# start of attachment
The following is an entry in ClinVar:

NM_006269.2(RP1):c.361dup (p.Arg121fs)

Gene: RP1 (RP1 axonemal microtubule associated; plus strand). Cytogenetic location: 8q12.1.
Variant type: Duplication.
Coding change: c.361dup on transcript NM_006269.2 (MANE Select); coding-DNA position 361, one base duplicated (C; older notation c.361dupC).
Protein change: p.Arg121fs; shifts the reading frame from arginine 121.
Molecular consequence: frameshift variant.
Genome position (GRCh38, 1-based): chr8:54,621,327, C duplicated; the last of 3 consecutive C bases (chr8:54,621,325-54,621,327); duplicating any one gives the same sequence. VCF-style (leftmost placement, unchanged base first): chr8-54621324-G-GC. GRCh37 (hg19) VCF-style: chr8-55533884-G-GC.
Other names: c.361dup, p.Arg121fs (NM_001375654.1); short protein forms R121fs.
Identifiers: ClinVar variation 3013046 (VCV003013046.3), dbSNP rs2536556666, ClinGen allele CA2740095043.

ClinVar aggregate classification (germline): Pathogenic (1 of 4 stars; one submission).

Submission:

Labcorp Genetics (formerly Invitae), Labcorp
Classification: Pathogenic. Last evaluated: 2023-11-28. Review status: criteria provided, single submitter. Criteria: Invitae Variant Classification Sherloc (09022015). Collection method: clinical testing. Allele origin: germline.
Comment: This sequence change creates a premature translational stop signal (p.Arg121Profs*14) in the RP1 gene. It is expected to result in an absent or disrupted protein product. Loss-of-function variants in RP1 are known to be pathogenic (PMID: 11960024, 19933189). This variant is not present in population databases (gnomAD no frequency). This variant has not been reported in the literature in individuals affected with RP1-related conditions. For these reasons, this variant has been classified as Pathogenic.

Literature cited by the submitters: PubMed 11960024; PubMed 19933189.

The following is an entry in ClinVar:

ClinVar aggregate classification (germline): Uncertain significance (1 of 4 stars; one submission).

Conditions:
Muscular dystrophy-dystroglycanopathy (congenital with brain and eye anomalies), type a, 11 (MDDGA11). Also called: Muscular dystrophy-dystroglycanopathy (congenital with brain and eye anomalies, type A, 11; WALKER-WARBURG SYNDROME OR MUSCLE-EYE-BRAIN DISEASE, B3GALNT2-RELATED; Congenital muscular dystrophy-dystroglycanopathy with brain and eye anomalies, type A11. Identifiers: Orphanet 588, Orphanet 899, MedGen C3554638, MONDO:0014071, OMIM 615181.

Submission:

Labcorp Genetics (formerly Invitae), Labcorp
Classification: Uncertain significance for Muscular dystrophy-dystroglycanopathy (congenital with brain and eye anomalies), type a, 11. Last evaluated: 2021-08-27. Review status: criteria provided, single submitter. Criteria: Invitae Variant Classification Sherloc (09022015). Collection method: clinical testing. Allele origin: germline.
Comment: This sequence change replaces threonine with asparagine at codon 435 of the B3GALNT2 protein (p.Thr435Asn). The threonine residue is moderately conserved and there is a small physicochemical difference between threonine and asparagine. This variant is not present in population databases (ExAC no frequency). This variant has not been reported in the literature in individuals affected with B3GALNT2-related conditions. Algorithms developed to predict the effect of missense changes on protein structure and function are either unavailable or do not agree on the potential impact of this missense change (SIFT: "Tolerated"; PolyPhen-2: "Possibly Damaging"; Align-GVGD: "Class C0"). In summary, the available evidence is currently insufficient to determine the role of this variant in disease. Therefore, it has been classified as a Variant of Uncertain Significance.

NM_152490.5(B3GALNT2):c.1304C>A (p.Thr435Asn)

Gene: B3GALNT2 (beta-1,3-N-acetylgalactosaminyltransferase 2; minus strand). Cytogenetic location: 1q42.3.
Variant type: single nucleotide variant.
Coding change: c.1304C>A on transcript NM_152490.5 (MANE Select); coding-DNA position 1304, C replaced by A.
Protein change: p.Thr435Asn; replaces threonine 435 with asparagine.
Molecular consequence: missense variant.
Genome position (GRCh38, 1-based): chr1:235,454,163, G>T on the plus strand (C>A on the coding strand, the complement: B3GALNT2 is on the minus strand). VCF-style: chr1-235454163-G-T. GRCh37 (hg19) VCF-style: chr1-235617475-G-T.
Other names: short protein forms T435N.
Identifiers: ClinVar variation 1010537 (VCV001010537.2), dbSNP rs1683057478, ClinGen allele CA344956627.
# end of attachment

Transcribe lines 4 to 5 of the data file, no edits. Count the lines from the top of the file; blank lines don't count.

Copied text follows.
Variant type: Duplication.
Coding change: c.361dup on transcript NM_006269.2 (MANE Select); coding-DNA position 361, one base duplicated (C; older notation c.361dupC).